Hygiene Factors: Definition & Explanation

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  • 0:00 What Is a Hygiene Factor?
  • 0:57 Key Concepts of…
  • 2:44 Application to Management
  • 4:30 Lesson Summary
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Lesson Transcript
Instructor: Shawn Grimsley

Shawn has a masters of public administration, JD, and a BA in political science.

Hygiene factors are part of Frederick Herzberg's theory of motivation. In this lesson, you'll learn what hygiene factors are and the key concepts behind them. A short quiz follows the lesson.

What Is a Hygiene Factor?

Hygiene factors are the factors that characterize the context or environment of a person's work. They can be a cause of job dissatisfaction unless appropriately applied by an organization. Some simple examples of hygiene factors include organizational policies and procedures, supervision, relationships with co-workers and supervisors, physical work environment, job security, and compensation. It is part of Herzberg's motivation-hygiene theory.

Frederick Herzberg studied workplaces to find out what caused them to be satisfied or dissatisfied with their employment. He was considered a member of the human-relations school of thought, which proposes that relationships between individuals are the most important component of organizational theory. The proponents of this school of thought focused much attention on employee motivation.

Key Concepts of Motivation-Hygiene Theory

You must have a general understanding of motivation-hygiene theory in order to understand how hygiene factors work. The theory consists of two factors:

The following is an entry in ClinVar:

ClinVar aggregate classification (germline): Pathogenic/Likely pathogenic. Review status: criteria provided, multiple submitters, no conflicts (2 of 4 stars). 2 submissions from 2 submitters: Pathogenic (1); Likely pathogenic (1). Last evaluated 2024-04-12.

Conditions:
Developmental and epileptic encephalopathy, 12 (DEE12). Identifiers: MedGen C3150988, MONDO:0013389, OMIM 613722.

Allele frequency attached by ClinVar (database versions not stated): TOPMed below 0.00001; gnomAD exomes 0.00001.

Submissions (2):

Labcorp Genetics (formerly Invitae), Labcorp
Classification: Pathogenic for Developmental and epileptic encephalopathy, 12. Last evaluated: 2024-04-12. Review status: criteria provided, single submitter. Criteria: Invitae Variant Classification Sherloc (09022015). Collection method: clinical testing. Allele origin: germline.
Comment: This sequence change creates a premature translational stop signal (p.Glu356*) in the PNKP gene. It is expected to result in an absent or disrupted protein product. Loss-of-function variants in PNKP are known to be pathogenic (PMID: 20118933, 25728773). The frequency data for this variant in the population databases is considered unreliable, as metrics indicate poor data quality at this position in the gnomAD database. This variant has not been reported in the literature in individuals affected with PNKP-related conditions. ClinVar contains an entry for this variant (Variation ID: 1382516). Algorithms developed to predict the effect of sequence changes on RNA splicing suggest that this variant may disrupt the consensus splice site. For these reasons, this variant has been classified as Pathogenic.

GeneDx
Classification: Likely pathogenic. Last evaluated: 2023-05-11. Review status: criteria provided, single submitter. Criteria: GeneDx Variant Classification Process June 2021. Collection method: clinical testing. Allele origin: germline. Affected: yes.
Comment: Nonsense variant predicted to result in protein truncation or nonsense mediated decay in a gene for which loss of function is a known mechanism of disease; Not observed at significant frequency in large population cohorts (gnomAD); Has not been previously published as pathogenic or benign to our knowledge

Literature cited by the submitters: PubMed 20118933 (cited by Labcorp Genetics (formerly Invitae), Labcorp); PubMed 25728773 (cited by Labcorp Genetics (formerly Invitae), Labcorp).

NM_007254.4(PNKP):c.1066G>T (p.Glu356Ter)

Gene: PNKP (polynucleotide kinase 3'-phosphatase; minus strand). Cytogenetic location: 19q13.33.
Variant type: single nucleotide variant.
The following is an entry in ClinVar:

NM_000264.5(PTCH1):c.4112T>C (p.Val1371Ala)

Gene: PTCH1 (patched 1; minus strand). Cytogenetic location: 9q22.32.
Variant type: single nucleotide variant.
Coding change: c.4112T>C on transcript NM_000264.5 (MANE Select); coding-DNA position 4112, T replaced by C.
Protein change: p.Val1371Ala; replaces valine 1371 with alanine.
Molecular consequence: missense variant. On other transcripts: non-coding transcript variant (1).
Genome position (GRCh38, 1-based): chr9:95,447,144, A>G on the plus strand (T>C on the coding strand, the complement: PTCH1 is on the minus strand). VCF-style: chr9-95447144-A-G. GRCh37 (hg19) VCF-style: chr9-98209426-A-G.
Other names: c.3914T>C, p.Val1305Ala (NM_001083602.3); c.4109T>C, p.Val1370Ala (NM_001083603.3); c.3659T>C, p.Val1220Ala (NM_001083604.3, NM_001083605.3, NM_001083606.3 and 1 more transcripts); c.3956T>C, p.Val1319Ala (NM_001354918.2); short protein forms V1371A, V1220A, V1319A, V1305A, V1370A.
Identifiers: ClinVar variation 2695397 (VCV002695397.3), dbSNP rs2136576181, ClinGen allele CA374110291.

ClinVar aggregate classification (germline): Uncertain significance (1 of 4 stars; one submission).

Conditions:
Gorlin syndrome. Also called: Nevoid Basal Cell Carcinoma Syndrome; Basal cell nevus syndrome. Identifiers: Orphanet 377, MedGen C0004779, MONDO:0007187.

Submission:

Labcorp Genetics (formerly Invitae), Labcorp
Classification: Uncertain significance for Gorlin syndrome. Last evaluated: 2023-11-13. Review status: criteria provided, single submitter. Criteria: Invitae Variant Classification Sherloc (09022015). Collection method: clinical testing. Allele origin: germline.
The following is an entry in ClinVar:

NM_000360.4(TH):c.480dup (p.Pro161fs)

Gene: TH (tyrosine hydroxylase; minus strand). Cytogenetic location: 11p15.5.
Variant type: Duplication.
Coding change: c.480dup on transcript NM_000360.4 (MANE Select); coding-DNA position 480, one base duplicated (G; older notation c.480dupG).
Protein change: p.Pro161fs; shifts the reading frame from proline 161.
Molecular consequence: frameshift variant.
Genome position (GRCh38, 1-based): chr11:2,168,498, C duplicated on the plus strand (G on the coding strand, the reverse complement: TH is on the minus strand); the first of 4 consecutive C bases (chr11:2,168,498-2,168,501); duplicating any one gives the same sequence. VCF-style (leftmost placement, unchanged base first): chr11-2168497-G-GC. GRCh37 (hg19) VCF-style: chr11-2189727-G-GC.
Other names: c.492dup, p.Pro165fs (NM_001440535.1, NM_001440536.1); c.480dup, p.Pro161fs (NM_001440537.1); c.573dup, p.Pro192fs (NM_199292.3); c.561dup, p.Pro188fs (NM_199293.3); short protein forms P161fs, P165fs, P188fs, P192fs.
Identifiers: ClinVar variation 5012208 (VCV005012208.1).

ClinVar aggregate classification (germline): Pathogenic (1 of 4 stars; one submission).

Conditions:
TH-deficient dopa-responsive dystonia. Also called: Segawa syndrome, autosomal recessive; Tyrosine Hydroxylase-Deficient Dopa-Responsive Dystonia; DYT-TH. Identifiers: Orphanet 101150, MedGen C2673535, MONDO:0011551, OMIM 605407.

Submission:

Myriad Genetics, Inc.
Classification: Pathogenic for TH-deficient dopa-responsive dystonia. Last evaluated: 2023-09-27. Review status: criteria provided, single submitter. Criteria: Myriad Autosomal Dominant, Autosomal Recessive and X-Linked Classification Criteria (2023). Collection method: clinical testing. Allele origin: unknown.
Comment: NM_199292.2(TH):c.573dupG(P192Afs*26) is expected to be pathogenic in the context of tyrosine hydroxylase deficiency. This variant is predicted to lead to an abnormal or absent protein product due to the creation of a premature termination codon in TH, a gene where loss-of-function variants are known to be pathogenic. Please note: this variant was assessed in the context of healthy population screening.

1. Hygiene factors - (also called dissatisfiers) can create job dissatisfaction
  2. Motivators - can create job satisfaction

Examples of hygiene factors are:

  • pay
  • quality of supervision
  • company rules
  • physical working conditions
  • co-worker relationships
  • job security

Examples of motivators are:

  • chances at promotion
  • personal growth
  • acknowledgement
  • responsibility
  • achievement

Job satisfaction is considered a byproduct of achievement, recognition, challenging work, responsibility, and advancement. The theory holds that long-term job satisfaction cannot be based on hygiene factors because satisfaction with your job is based upon the intrinsic nature of the work, not outside or environmental factors such as salary or company policies. In other words, if you really love what you do and feel that your work is recognized and appreciated, you'll be satisfied whether or not you like your co-workers or like your office.

It's import to understand that hygiene factors are not the opposite of motivators. Herzberg argues that the opposite of satisfaction is not dissatisfaction but rather no satisfaction. No satisfaction just means you are neither satisfied nor dissatisfied; it's just the absence of dissatisfaction. In other words, the opposite of dissatisfaction is just the absence of dissatisfaction - it does not mean you are satisfied. This distinction has important implications on how you manage and motivate people.

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